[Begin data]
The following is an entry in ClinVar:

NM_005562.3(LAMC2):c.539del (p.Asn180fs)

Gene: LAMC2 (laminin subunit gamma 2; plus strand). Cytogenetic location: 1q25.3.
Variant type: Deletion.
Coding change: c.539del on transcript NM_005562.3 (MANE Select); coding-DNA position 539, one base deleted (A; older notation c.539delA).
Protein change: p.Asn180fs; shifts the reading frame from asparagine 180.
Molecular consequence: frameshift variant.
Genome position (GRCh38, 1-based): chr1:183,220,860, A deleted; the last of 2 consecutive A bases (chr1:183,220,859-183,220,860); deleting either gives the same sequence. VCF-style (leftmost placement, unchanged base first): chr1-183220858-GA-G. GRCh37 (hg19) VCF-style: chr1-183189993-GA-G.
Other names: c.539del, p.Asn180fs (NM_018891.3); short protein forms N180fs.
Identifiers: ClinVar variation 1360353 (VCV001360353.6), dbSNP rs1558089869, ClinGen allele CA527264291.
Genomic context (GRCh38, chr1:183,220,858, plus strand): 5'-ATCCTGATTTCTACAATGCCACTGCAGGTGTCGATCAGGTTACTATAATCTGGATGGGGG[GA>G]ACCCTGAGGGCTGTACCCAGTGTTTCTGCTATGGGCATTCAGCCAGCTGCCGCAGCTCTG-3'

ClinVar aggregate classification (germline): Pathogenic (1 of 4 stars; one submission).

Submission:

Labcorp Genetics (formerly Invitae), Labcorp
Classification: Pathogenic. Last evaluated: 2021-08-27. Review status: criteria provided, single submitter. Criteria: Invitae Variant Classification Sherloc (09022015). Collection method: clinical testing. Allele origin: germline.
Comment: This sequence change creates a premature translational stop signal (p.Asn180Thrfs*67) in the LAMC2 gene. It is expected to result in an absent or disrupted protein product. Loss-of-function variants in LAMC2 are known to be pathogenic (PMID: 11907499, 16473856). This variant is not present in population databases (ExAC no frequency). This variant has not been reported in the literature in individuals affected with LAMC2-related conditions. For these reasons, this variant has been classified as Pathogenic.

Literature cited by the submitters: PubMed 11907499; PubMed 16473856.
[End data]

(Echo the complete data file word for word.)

The following is an entry in ClinVar:

NM_005562.3(LAMC2):c.539del (p.Asn180fs)

Gene: LAMC2 (laminin subunit gamma 2; plus strand). Cytogenetic location: 1q25.3.
Variant type: Deletion.
Coding change: c.539del on transcript NM_005562.3 (MANE Select); coding-DNA position 539, one base deleted (A; older notation c.539delA).
Protein change: p.Asn180fs; shifts the reading frame from asparagine 180.
Molecular consequence: frameshift variant.
Genome position (GRCh38, 1-based): chr1:183,220,860, A deleted; the last of 2 consecutive A bases (chr1:183,220,859-183,220,860); deleting either gives the same sequence. VCF-style (leftmost placement, unchanged base first): chr1-183220858-GA-G. GRCh37 (hg19) VCF-style: chr1-183189993-GA-G.
Other names: c.539del, p.Asn180fs (NM_018891.3); short protein forms N180fs.
Identifiers: ClinVar variation 1360353 (VCV001360353.6), dbSNP rs1558089869, ClinGen allele CA527264291.
Genomic context (GRCh38, chr1:183,220,858, plus strand): 5'-ATCCTGATTTCTACAATGCCACTGCAGGTGTCGATCAGGTTACTATAATCTGGATGGGGG[GA>G]ACCCTGAGGGCTGTACCCAGTGTTTCTGCTATGGGCATTCAGCCAGCTGCCGCAGCTCTG-3'

ClinVar aggregate classification (germline): Pathogenic (1 of 4 stars; one submission).

Submission:

Labcorp Genetics (formerly Invitae), Labcorp
Classification: Pathogenic. Last evaluated: 2021-08-27. Review status: criteria provided, single submitter. Criteria: Invitae Variant Classification Sherloc (09022015). Collection method: clinical testing. Allele origin: germline.
Comment: This sequence change creates a premature translational stop signal (p.Asn180Thrfs*67) in the LAMC2 gene. It is expected to result in an absent or disrupted protein product. Loss-of-function variants in LAMC2 are known to be pathogenic (PMID: 11907499, 16473856). This variant is not present in population databases (ExAC no frequency). This variant has not been reported in the literature in individuals affected with LAMC2-related conditions. For these reasons, this variant has been classified as Pathogenic.

Literature cited by the submitters: PubMed 11907499; PubMed 16473856.